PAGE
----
In the past Paregentan was a period of two weeks, from St. Sarkis to Poon Paregentan. These were fun filled days for everybody. Weddings and engagements took place usually within these two weeks. In the region of Marash (in Western Armenia), the days of last week of Paregentan had special names. The Thursday was called “Tulkhaghir”. That day people ate Herissa (Keshgeg) and later played the game of Tulkhaghir.

Tulkhaghir was a broomstick, which the women transform into a bride. They even put on it some of their jewelry and took it around from house to house by singing and dancing. Then they would put it in a courtyard and dance around it until evening.

Wednesday was called “Feast of Wolf”. Women did not do house chores that day so that their neighborhood could be free of wolves. Friday was called “Feast of Mouse”. Women did not sew that day so that the mice do not nibble on their clothing. On Saturday the youth of the town wore masks and were engaged in variety of games. Good food and pigging out was the main event of Paregentan. People ate so much that the day received the nickname of “Poragentan” (Belly-gentan).

Besides the quality, the quantity of food was important as well. As the week progressed, the numbers of casseroles were increased as well. For example on Tuesday, three kinds of food were on the tables, on Thursday, five on Saturday, seven and on Sunday, more than 12 kinds. The traditional food in these days were:

  • Roasted Lamb stuffed with cracked wheat and seasoning, baked in tonir.
  • Patila
  • Sroon
  • Khachil
  • Deserts
  • Pukhpkhig
  • Dumplings

The last day of Paregentan, meaning Sunday the fun and eating wais intensified. That day nothing is cooked people consume and finish all kinds of food prepared by meat and dairy. No trace of fat should remain in the house, because the next day is Great Lent.

Paregentan was a process of chasing away “Oodis Dadig” and inviting “Bass Babig”.

Oodis Dadis was a worn out doll, which the villagers officially threw down from the top of a mountain on the last night of Paregentan. That night after dinner and before going to bed, people ate Madzoon and Gatnaboor. When in bed, they put the whole boiled egg in their mouth by saying “we close our mouth with white egg, may God make us worthy to open our mouth with red egg” (meaning Easter egg).

On the next day of Paregentan was called (Pagla Khoran). It was a chance for housewives to get their kitchen rid of traces of fat. They boiled their utensils, plates, pots and pans.

Games and Masquerade parties

Along with good food came as well lots of games, masquerade parties and vaudevilles.

After dinner the youngsters of the town would disguise themselves with a variety of costumes and masks and color their faces with flour or charcoal. Boys wearing girls’ clothing and with the company of Daoul Zourna would barge into homes, dance and entertain the residents.

The most common funny play staged on the squares of towns would be the “khnamakhos” the process of asking the hand of one’s daughter.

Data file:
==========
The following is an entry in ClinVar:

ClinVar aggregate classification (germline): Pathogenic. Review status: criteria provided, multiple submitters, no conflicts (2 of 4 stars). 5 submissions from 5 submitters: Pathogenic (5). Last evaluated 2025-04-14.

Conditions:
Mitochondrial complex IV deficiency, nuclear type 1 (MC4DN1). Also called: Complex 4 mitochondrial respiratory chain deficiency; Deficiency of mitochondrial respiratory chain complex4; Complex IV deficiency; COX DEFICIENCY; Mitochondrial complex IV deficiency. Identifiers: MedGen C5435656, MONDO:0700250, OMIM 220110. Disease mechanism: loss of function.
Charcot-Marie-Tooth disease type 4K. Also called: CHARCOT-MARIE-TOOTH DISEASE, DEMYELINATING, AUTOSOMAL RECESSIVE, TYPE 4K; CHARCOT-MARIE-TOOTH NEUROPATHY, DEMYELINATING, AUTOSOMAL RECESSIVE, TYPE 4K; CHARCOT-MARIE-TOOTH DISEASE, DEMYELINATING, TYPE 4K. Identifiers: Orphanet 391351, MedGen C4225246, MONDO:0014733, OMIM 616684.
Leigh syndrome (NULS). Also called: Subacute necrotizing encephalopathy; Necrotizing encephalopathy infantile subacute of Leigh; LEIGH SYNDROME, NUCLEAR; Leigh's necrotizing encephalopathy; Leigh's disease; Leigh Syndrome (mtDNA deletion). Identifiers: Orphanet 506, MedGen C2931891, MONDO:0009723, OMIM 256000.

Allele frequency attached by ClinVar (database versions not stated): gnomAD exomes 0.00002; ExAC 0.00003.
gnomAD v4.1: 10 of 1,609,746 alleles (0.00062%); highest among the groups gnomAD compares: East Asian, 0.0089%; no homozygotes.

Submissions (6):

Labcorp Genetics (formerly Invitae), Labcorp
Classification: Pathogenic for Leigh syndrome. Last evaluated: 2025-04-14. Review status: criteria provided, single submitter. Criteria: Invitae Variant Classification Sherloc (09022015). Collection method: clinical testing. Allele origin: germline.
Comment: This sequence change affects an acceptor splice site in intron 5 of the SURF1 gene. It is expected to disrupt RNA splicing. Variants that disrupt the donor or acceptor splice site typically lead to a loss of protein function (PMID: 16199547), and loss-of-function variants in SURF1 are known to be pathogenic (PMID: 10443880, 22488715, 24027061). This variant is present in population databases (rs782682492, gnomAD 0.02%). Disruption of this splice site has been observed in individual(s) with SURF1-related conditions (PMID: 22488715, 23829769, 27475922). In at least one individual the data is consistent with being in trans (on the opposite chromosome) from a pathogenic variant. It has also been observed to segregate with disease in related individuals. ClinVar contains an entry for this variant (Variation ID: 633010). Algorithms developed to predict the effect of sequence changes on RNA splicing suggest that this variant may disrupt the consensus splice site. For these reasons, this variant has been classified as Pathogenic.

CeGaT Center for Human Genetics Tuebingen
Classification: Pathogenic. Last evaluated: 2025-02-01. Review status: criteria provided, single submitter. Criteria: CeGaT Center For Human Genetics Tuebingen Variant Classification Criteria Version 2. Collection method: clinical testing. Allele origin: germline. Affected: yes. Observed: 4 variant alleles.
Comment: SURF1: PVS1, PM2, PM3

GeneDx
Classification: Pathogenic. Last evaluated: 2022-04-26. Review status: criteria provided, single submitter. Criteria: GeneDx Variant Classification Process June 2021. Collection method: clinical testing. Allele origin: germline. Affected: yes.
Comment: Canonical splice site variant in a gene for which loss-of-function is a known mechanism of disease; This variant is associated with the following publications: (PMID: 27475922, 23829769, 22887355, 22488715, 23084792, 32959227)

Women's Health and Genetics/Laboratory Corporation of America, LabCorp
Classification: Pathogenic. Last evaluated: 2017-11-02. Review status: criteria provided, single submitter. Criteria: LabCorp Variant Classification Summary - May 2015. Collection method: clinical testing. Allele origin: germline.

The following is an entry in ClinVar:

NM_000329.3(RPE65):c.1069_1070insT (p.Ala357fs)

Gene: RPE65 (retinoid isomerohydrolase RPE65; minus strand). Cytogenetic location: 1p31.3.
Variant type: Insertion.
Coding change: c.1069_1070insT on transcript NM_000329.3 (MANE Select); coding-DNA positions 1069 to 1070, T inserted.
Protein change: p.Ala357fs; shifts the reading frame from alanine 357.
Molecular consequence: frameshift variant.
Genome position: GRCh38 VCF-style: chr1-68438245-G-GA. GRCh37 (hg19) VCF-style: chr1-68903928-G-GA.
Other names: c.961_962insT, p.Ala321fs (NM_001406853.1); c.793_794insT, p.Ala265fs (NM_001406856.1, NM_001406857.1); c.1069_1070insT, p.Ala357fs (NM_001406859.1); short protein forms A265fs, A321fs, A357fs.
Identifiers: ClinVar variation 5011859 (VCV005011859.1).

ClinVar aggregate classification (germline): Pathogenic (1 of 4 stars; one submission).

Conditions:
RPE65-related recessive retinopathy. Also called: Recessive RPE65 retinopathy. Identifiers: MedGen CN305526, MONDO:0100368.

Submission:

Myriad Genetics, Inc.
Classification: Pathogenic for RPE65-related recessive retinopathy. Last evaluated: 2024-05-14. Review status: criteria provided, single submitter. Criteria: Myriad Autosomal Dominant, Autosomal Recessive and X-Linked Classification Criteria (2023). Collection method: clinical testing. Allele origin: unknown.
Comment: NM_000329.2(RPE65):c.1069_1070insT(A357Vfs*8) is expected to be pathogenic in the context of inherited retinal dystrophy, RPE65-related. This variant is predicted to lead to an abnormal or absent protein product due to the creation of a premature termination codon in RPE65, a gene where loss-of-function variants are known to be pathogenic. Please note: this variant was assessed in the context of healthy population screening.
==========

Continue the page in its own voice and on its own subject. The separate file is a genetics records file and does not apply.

Even the monks would be at ease on Paregentan and stage vaudeville called “Apeghatogh” (literally means freedom from rigid rules of monastic life).

After dinner, folk dances and processions took place. A master of ceremonies was elected who was attired in funny dress. His comical gesture and expressions provoked laughter. He freely ridiculed everybody and nobody got offended.

Toward the end, a special hymn was sung and the M.C. was carried away for “Burial”. The spectators then would say “Lazarus come forth.” Like Lazarus, the M.C. then would rise and the audience would flee and retire to their cells.

From Paregentan songs we can remember “Ay Noubar Noubar”, “Tamzara”, “Zinch ou Zinch”, “Dzamteln ee Dzoven”, “Ay Ayloughes”.

The center piece of Paregentan Carnival food

Stuff the lamb with bulghour and seasoning and roast it in a tonir.

Roll the dough as thin as can do. Put in on a flat surface. Spread Khavourma or Cheese on it. Cover it with a second layer of identical dough: Roll the edges and bake it on a flat space: After making few stack them on each other in a tray and than with a sharp knife cut little squares after spreading on them melted butter.

Mix the flour with the egg yoke and milk and cut the dough in little pieces, as big as walnut. Cook them in deep oil. Before serving pour on them either grape syrup or honey.

Walnut for decoration, optional

Melt margarine, add flour and semolina, mix well. Place over low heat and stir constantly until the mixture is slightly brown, about 15-20 minutes, until four smells done. Melt one cup sugar with 2 tablespoon water, make a caramel (golden brown in color). Take off the heat, very carefully and cup water (wearing gloves to protect hands from burning). Melt the honey in the caramel and add the flour mixture. Cover the pan, leave for fifteen minutes. Then knead, making a smooth dough.

Brush a serving pan lightly with butter. put the halva in it and flatten the surface with hands. Prick the edges like that of a pie crust. Cut in decorative way. Serve warm or cold. Decorate with nuts if you like


Turkish Pistachio Baklava

Turkish Baklava with buttery, flaky puff pastry soaked in honey and sugar with tender pistachios stuffed between layers of dough. This Baklava recipe reigns from Turkey were the best pistachios in the world are found. Serve for Easter, Christmas or any holiday. If you love a naturally sweetened dessert with honey, you’ll love this regional baklava recipe.